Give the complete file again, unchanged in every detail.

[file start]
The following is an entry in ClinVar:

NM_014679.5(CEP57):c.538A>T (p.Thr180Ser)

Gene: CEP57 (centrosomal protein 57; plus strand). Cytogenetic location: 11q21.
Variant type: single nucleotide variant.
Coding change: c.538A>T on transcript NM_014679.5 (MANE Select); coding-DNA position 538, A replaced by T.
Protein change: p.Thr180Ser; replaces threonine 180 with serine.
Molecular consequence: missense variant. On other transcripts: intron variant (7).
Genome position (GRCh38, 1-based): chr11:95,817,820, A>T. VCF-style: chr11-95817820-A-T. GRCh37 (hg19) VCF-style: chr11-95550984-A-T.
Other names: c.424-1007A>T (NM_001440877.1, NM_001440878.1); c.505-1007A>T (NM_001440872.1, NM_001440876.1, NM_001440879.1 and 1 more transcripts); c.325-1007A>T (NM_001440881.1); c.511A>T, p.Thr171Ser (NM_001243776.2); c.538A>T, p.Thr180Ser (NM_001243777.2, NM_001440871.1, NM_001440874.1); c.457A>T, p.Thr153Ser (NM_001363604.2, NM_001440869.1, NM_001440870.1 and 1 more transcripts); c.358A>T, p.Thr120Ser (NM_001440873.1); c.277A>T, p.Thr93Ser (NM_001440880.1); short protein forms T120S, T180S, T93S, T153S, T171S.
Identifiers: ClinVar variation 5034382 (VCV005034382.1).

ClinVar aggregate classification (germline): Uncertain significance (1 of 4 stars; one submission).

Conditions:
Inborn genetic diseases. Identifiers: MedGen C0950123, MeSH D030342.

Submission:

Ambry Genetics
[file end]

The following is an entry in ClinVar:

NM_014679.5(CEP57):c.538A>T (p.Thr180Ser)

Gene: CEP57 (centrosomal protein 57; plus strand). Cytogenetic location: 11q21.
Variant type: single nucleotide variant.
Coding change: c.538A>T on transcript NM_014679.5 (MANE Select); coding-DNA position 538, A replaced by T.
Protein change: p.Thr180Ser; replaces threonine 180 with serine.
Molecular consequence: missense variant. On other transcripts: intron variant (7).
Genome position (GRCh38, 1-based): chr11:95,817,820, A>T. VCF-style: chr11-95817820-A-T. GRCh37 (hg19) VCF-style: chr11-95550984-A-T.
Other names: c.424-1007A>T (NM_001440877.1, NM_001440878.1); c.505-1007A>T (NM_001440872.1, NM_001440876.1, NM_001440879.1 and 1 more transcripts); c.325-1007A>T (NM_001440881.1); c.511A>T, p.Thr171Ser (NM_001243776.2); c.538A>T, p.Thr180Ser (NM_001243777.2, NM_001440871.1, NM_001440874.1); c.457A>T, p.Thr153Ser (NM_001363604.2, NM_001440869.1, NM_001440870.1 and 1 more transcripts); c.358A>T, p.Thr120Ser (NM_001440873.1); c.277A>T, p.Thr93Ser (NM_001440880.1); short protein forms T120S, T180S, T93S, T153S, T171S.
Identifiers: ClinVar variation 5034382 (VCV005034382.1).

ClinVar aggregate classification (germline): Uncertain significance (1 of 4 stars; one submission).

Conditions:
Inborn genetic diseases. Identifiers: MedGen C0950123, MeSH D030342.

Submission:

Ambry Genetics